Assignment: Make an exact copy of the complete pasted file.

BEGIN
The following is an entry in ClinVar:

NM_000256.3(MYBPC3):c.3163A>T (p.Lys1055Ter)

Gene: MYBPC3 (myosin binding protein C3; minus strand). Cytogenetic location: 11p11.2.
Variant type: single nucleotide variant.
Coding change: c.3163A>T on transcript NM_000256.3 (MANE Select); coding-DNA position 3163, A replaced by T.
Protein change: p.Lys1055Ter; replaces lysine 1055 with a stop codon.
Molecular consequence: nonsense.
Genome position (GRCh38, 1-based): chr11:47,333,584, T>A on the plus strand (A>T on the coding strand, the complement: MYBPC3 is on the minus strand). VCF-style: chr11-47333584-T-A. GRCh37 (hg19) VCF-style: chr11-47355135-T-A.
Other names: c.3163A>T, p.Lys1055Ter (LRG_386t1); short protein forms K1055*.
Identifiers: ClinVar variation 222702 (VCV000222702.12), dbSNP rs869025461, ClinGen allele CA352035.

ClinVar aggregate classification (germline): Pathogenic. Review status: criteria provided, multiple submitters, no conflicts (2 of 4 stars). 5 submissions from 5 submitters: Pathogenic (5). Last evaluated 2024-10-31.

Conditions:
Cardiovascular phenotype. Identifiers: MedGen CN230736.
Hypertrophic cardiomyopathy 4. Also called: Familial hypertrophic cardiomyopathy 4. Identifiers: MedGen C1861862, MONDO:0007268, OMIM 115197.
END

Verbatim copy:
The following is an entry in ClinVar:

NM_000256.3(MYBPC3):c.3163A>T (p.Lys1055Ter)

Gene: MYBPC3 (myosin binding protein C3; minus strand). Cytogenetic location: 11p11.2.
Variant type: single nucleotide variant.
Coding change: c.3163A>T on transcript NM_000256.3 (MANE Select); coding-DNA position 3163, A replaced by T.
Protein change: p.Lys1055Ter; replaces lysine 1055 with a stop codon.
Molecular consequence: nonsense.
Genome position (GRCh38, 1-based): chr11:47,333,584, T>A on the plus strand (A>T on the coding strand, the complement: MYBPC3 is on the minus strand). VCF-style: chr11-47333584-T-A. GRCh37 (hg19) VCF-style: chr11-47355135-T-A.
Other names: c.3163A>T, p.Lys1055Ter (LRG_386t1); short protein forms K1055*.
Identifiers: ClinVar variation 222702 (VCV000222702.12), dbSNP rs869025461, ClinGen allele CA352035.

ClinVar aggregate classification (germline): Pathogenic. Review status: criteria provided, multiple submitters, no conflicts (2 of 4 stars). 5 submissions from 5 submitters: Pathogenic (5). Last evaluated 2024-10-31.

Conditions:
Cardiovascular phenotype. Identifiers: MedGen CN230736.
Hypertrophic cardiomyopathy 4. Also called: Familial hypertrophic cardiomyopathy 4. Identifiers: MedGen C1861862, MONDO:0007268, OMIM 115197.